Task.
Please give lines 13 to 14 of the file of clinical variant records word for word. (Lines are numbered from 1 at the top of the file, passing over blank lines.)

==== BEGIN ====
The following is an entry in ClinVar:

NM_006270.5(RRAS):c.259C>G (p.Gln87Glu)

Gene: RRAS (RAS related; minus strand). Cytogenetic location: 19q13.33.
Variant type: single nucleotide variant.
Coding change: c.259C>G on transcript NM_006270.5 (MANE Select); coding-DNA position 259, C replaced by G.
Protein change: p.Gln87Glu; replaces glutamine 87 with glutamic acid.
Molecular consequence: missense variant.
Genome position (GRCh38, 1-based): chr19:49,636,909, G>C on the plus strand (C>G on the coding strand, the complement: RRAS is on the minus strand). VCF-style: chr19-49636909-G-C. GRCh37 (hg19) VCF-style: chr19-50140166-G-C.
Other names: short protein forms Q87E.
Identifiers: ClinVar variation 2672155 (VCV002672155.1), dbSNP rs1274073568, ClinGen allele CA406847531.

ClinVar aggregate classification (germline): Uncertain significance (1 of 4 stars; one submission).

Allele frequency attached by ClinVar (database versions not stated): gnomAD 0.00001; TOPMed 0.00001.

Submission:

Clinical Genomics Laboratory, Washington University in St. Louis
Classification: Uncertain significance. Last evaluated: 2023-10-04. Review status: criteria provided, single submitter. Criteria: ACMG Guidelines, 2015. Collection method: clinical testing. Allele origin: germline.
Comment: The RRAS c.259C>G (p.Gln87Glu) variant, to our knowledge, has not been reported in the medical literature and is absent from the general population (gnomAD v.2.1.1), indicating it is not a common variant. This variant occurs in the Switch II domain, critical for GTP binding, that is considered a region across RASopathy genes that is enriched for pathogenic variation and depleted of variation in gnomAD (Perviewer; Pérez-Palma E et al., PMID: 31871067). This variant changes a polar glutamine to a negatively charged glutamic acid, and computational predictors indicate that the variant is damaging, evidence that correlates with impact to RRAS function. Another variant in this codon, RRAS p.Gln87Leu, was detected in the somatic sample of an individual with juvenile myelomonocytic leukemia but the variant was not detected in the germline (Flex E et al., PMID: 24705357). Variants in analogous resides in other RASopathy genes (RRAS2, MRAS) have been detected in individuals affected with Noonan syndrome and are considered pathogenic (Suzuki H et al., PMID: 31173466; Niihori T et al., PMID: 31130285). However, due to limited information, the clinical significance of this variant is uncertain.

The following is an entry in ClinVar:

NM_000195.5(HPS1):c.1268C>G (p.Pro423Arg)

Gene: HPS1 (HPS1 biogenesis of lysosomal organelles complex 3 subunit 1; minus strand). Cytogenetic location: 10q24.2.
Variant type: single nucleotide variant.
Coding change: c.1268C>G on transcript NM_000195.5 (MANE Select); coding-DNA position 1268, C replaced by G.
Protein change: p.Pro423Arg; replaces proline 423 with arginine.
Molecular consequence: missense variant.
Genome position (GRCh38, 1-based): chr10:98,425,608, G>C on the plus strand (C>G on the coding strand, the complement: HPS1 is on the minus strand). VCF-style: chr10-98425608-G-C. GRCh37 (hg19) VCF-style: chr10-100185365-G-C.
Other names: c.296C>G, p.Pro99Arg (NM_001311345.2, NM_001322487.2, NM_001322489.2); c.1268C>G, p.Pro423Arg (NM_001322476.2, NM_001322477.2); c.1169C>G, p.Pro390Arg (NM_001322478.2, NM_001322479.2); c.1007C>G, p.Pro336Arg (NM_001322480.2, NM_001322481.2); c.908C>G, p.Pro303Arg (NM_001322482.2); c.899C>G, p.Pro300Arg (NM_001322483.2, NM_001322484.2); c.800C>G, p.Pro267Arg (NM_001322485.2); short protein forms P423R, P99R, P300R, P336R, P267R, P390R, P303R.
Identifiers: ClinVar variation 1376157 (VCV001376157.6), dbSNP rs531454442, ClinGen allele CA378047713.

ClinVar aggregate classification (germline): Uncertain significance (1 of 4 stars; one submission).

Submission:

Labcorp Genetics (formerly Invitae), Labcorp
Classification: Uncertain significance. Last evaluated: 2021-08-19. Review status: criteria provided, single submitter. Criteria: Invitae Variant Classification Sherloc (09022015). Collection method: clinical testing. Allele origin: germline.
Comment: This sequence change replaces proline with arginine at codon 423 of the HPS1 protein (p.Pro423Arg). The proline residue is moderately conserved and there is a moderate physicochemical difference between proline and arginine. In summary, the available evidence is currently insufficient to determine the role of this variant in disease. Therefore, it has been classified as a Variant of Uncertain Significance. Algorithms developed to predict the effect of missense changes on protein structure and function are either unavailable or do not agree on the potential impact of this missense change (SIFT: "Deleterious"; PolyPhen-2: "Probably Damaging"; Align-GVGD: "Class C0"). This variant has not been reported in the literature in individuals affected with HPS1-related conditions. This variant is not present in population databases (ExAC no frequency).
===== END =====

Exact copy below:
Submission:

Clinical Genomics Laboratory, Washington University in St. Louis